On May 11, 1935, President Franklin D. Roosevelt picked up a pen and signed Executive Order No. 7037. The result was a game-changer. At the time, only one of every 10 rural homes had electricity. The legally binding Presidential order, however, created the Rural Electrification Administration and launched the creation of an electric infrastructure. By 1953, the statistics were reversed: Only one of every 10 rural homes was without electricity.
Now, the game has new rules. In 2007, Congress passed the Energy Information and Security Act to create a smarter electrical grid. This new smart grid will be engineered to automate and streamline power distribution and outfox potential security threats, all while working more cooperatively with its neighbors. The latter is especially important for a grid that’s been built in a piecemeal fashion to span a growing nation, yet still needs to distribute no-fail power efficiently to an increasing number of customers.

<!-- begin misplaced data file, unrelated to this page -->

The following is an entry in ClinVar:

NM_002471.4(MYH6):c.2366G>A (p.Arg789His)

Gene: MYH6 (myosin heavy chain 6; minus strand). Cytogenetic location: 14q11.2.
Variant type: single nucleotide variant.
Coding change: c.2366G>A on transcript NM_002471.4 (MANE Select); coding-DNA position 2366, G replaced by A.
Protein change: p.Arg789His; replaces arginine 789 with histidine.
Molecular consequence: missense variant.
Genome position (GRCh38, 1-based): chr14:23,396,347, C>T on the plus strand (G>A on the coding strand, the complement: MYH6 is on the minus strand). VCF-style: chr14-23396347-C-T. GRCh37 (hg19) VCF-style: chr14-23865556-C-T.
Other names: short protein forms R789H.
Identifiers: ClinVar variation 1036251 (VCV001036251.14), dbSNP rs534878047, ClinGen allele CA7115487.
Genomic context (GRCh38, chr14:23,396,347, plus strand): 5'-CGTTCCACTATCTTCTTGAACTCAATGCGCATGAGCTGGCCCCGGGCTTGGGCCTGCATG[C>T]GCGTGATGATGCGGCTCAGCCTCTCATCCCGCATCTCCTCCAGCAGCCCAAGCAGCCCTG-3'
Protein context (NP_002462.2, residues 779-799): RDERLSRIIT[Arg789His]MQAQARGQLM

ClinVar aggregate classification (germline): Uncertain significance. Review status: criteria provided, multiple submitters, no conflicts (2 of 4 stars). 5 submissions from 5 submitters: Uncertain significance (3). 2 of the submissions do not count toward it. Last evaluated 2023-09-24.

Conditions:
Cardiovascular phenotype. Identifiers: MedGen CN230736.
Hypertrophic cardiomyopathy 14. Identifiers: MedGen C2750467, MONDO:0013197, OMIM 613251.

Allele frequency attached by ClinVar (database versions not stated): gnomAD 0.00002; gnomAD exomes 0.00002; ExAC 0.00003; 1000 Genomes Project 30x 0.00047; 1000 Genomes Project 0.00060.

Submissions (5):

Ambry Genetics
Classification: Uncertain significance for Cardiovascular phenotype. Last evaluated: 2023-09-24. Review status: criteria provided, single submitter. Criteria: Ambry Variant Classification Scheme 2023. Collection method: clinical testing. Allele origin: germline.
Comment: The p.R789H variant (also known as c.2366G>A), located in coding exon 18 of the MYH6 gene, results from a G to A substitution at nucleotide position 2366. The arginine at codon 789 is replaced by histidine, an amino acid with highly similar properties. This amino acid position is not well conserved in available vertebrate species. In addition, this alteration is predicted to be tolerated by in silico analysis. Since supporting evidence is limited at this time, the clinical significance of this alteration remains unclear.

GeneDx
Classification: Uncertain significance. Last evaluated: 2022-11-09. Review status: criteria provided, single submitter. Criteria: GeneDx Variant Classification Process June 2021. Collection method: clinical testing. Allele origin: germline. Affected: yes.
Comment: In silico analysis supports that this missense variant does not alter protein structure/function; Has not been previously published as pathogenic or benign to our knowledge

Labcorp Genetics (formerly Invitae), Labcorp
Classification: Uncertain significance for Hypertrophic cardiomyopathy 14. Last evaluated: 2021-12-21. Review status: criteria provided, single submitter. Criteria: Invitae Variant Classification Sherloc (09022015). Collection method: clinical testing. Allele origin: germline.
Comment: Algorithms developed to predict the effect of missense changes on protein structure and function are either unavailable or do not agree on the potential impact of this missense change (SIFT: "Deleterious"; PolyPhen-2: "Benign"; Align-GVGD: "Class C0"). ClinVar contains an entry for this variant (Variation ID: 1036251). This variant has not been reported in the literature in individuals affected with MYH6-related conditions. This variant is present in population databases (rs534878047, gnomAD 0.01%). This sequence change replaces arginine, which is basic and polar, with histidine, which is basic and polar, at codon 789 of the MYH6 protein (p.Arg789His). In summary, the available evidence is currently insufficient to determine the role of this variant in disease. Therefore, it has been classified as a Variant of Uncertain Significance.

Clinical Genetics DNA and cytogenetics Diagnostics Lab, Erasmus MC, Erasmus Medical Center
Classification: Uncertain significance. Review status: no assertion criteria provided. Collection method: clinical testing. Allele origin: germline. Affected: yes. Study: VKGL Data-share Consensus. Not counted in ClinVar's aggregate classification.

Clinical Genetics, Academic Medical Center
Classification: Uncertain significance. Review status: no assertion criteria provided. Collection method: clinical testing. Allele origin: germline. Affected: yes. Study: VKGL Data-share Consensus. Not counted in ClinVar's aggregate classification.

The monumental task of updating an outdated grid has fallen to the 930 electrical cooperatives that distribute power throughout the U.S. It’s a bit like asking your IT person to rebuild a room-sized 1944 Harvard Mark-1 calculator to function like an iPad. The good news is that dozens of cooperatives have picked up the gauntlet. Beginning in the next section, we’ll take a closer look at five cooperatives that are exploring ways to prevent outages, protect supplies and improve efficiencies.